If something liked that happened to me at some point in my life what would I want others to do? Should I informed, even put it in writing for my family and friends and doctors so they do not have any excuse in not doing anything? Should we all do that? bring this issue to our home, friends, doctors table?


    • Whew — rough story. It’s hard to know what to do in such situations. Even if you take on the care of someone else’s mental health as a “project” there is no guarantee of positive returns. Patients with serious mental illness need comprehensive professional care (sometimes around-the-clock), not just help from family and friends. Unfortunately that kind of care is almost impossible to get unless the patient is violent or clearly suicidal, and in those cases they receive care at the expense of their freedom and dignity (lockup in the psych ward … or prison).

  3. John Moyer

    Well said JD. I hope that we can talk soon about options.

  4. Thanks for your rant, and suggestions. I think many of us can relate.

    Because of the ins and outs of what’s available through the new ACA, my family and I have just switched to Kaiser–about which I have heard mostly good thing. However, when I mentioned the switch to my current therapist, she shared with me a rather shocking insight into their mental health care approach. Bear with me…

    Apparently there is a 10-point scale called the Global Assessment of Functioning in the current DSM (Diagnostic and Statistical Manual). The scale looks at various levels of mental health functioning and assigns a point value. For example, 60-51 is defined as “Moderate symptoms (e.g., flat and circumstantial speech, occasional panic attacks) OR moderate difficulty in social occupational, or social functioning (e.g., few friends, conflicts with co-workers).”

    The catch is that Kaiser’s stated goal (at least according to my (non-Kaiser) therapist), is to return you to the highest level of functioning you had in the past year. So if you are a 50 when you enter the Kaiser system but only ever functioned at a 70 within the past year, that will be their goal. And a 70–“Some mild symptoms (e.g., depressed mood and mild insomnia) OR some difficulty in social, occupational, or school functioning (e.g., occasional truancy, or theft within the household), but generally functioning pretty well, has some meaningful interpersonal relationships” –does not sound like a definition of good health to me. Or, even worse, if you’re suicidal but functioned at 50 at some point, that’s as far up as you can aspire to go with Kaiser’s help.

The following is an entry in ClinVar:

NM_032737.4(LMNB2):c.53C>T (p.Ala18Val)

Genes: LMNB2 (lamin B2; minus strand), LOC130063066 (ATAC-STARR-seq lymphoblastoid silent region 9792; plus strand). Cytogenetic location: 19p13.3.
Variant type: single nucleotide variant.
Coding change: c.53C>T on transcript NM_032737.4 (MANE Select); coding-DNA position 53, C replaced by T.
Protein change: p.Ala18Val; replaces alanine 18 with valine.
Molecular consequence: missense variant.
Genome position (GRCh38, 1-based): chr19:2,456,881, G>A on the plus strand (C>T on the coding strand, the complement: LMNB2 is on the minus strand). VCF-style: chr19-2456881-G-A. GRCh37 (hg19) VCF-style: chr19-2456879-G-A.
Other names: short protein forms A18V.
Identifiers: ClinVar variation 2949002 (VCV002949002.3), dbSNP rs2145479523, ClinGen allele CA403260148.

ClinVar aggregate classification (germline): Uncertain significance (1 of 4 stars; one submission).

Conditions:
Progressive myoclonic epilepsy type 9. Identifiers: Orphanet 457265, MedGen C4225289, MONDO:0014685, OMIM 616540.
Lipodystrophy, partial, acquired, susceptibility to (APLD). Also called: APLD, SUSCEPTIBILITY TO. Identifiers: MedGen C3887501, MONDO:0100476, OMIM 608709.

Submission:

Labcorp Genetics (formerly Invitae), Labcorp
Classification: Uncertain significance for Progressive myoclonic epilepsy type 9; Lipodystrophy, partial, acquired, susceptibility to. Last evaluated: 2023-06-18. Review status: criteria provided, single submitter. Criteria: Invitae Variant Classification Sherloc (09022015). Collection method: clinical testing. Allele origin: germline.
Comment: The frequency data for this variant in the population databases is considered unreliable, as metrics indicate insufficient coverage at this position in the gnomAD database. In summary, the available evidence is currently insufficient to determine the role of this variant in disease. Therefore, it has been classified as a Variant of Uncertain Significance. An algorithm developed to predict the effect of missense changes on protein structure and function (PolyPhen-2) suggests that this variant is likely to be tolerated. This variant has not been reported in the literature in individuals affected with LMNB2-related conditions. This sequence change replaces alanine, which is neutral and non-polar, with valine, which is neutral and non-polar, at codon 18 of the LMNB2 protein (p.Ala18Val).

Apparently this will change in October when the new DSM comes out. But how? We don’t know.

    • Interesting … didn’t know that!

    • maria

      A cousin of mine with a Ph.D. in Psychology Cognitive Behavorial therapy told me that the latest Manual was influenced by the Pharmaceudical Companies to the point that now the parameters for illness evalutation are based basically in the amounts and type of medication given to the patient!! So illogical and unfair.

  5. Barbara

    Well written article. I do hope that one day the dream of a better health care process for mental illness treatment eventuates, Your detailed plan appears comprehensive and well thought out after much consideration. Another step is possibly the recognition and removal of any stigma or embarrassment about mental health issues. In my experience, most people prefer to ignore the topic as they aren’t informed, are fearful or possibly because it seems all too hard to solve. This problem should belong to all of us, whether we like it or not.